Party Girl

Party Girl, showing in the Un Certain Regard section, is unusual for a number of reasons, primarily because it’s a three-hander. Marie Amachoukeli, Claire Burger and Samuel Theis are the triumvirate behind this tale of Angelique (Angélique Litzenburger), the pension-age party girl of the title, who has shaken her booty in just about every club in town and is now a hostess.

The film is set in a German border town. At one point a man hails a cab, saying “To France!” and there is something of a frontier town feel to the place. There seem to be fewer rules, for one thing: people smoke in bars and restaurants, seat-belts are optional and the rules of the road don’t seem to apply here. Yet rather than any western, the film shares more with Sweet Charity: when we enter the cabaret club for the first time it is reminiscent of the “Hey, Big Spender” scene as we watch the various dancers plying their trade before a handful of men.

Another similarity with that musical is the camaraderie between the women and their pragmatic view of the men who frequent their clubs. They are all too aware that men who declare their love are not to be trusted in the clear light of day. As with Sweet Charity, this film also centres on a wedding: that of Angelique to regular punter Michel (Joseph Bour). The question is: will the wedding take place, or will it all fall apart before the big day?

Both The Wrestler and Gloria portray characters navigating new relationships, dealing with their grown-up kids and facing retirement and the indignities of ageing. Yet the big difference between those two films and this one is that, for all their failings and bad life decisions, you feel for the characters and are emotionally involved in their stories.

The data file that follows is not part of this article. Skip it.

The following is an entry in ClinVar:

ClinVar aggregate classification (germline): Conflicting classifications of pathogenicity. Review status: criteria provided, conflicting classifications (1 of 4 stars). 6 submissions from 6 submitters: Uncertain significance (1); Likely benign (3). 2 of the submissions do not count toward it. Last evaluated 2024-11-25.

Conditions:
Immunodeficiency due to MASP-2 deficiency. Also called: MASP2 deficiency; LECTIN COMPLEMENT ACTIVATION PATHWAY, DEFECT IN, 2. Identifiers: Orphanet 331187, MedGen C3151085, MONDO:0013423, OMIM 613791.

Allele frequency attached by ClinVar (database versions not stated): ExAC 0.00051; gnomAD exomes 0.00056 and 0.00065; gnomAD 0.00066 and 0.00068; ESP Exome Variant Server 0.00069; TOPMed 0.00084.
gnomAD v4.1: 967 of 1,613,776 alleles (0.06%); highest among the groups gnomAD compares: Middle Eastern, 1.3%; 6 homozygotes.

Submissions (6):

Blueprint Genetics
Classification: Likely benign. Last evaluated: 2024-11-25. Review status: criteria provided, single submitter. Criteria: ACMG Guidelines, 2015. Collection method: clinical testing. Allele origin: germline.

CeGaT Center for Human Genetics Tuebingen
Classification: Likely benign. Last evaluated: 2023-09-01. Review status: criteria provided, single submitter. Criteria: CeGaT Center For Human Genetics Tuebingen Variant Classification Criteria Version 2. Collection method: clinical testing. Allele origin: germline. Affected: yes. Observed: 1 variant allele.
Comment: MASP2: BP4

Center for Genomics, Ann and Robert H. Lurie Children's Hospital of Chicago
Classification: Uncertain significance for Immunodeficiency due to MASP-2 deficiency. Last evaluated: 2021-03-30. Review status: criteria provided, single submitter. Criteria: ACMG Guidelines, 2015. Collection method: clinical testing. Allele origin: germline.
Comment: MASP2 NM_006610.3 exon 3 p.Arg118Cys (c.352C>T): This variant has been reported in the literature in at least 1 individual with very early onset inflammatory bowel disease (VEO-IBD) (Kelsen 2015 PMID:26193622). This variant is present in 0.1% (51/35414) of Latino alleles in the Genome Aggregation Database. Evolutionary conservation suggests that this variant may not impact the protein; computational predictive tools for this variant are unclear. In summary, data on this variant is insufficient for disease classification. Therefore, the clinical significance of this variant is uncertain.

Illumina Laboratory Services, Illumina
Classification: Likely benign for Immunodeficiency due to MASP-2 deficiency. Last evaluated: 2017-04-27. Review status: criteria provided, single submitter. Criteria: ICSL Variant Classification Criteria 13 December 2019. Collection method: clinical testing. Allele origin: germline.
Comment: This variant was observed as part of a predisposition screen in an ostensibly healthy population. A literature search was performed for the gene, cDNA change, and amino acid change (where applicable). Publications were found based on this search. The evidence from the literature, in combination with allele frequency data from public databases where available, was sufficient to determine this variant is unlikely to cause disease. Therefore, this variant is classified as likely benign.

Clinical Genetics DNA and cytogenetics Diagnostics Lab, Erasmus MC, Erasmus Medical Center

Angelique has no redeeming qualities: she’s a bad mother, a heartless lover and an ugly drunk. Fortunately for the viewer, Michel provides pathos and compassion. Angelique’s four children are also sympathetic, particularly Cynthia. She doesn’t know who her dad is and has been brought up by foster parents for ten years. Yet the 16-year-old loves her mum unconditionally and gives a moving speech about her feelings.

This is one of the film’s main strengths: the acting is flawless and the viewer feels immersed in this marginal town with its marginalised characters. We are also left wondering how much is fact and how much is fiction. And Angélique Litzenburger is fabulous in her first acting role. Party Girl shows something of the underbelly of society with compassion and perhaps with a little indulgence.